“Satan, your subtle foe, Already has his measures laid,
Your soul to overthrow. 2 “He wants to sift you all as wheat,
And thinks his victory sure; But I his malice will defeat,
My prayer shall faith secure.” 3 Believers, tremble and rejoice,
Your help and danger view; This warning has to you a voice,
This promise speaks to you.
Your privilege and joy ;
To tear and to destroy.
That faith may still prevail; He will support in time of need,
And Satan's art shall fail.
HYMN CX. The two Malefactors. Chap. xxiii. 39–43. 1 SOVEREIGN grace has power alone
To subdue a heart of stone;
Then the hardest heart will melt. 2 When the Lord was crucified,
Two transgressors with him died ;
Scoff'd at Jesus as he hung.
In the very jaws of death;
With the Saviour in his view.
Saw the danger of his case;
* Psalm cxxvii. 1.
5 “Lord,” he prayed, “ remember me, And others, round me, stepping in, When in glory thou shalt be."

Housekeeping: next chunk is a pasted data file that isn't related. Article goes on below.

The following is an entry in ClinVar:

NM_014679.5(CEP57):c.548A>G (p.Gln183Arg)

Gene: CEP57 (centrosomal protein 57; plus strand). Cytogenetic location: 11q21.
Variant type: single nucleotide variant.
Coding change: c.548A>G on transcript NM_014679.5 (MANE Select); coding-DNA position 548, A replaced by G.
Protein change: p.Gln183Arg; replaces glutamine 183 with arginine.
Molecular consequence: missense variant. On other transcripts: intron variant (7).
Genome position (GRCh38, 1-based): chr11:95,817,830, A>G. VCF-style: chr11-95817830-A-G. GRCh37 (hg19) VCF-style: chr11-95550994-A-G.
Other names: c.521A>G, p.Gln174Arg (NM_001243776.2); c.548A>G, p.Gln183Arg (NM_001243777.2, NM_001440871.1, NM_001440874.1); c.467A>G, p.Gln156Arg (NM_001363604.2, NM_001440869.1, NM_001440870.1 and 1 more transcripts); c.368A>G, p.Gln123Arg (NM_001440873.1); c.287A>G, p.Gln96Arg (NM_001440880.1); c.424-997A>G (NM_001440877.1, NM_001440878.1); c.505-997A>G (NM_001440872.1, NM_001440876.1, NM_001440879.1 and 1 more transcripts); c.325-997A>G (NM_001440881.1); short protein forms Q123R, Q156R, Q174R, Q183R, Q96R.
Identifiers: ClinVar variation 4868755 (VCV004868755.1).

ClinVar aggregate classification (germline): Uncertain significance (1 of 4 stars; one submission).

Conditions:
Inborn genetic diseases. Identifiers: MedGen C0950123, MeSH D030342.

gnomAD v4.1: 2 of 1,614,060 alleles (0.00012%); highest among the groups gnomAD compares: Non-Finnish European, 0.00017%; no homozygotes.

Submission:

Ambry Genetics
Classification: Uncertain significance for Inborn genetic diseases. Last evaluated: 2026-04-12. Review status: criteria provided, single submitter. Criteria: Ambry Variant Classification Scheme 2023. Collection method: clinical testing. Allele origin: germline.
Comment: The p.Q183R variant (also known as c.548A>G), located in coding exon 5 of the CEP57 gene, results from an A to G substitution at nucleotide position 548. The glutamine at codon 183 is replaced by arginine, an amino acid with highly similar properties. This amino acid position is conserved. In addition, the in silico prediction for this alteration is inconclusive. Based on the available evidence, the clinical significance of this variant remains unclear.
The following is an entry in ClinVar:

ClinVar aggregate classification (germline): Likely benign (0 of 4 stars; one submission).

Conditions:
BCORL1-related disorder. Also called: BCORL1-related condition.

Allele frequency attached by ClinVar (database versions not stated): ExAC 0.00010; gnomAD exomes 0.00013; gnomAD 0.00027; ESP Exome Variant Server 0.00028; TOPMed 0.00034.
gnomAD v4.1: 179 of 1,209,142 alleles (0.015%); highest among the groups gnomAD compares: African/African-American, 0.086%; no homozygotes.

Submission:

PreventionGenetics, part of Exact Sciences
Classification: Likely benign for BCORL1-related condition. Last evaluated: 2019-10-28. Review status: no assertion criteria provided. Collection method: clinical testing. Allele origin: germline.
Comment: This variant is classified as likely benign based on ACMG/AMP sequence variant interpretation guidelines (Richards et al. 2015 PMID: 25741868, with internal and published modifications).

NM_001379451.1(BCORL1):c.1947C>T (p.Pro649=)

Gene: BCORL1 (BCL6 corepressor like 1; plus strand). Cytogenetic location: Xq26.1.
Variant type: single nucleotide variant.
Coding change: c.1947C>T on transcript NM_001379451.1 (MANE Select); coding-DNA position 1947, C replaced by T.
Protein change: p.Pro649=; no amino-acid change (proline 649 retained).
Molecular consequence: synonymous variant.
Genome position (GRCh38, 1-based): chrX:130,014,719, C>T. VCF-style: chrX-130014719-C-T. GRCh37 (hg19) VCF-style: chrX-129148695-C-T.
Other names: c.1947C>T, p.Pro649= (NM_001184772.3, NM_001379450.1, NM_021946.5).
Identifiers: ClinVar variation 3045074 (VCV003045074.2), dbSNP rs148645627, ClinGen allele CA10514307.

Their efficacy prove! “Soon with me,” the Lord replies, 3 But my complaints remain; “ Thou shalt rest in Paradise."
I feel the very same, 6 This was wondrous grace indeed,
As full of guilt, and fear, and pain, Grace vouchsaf'd in time of need;
As when at first I came. Sinners, trust in Jesus' name,
O would the Lord appear, You shall find him still the same.
My malady to heal ; 7 But beware of unbelief,
He knows how long I've languislı'd here, Think upon the harden'd thief;
And what distress I feel. If the gospel you disdain,
5 How often have I thought, Christ, to you, will die in vain.
Why should I longer lie ?
Surely the mercy I have sought
Is not for such as I.
There is no other pool
Where streams of sovereign virtue flow,
7 Here then, from day to day, To save thy dear-bought flock from hell!
I'll wait, and hope, and try : Like a poor traveller, see him sit,
Can Jesus hear a sinner pray, Athirst and weary, by the well.
Yet suffer him to die? 2 The woman who for water came,
8 No: he is full of grace; (What great events on small depend !) He never will permit Then learnt the glory of his name,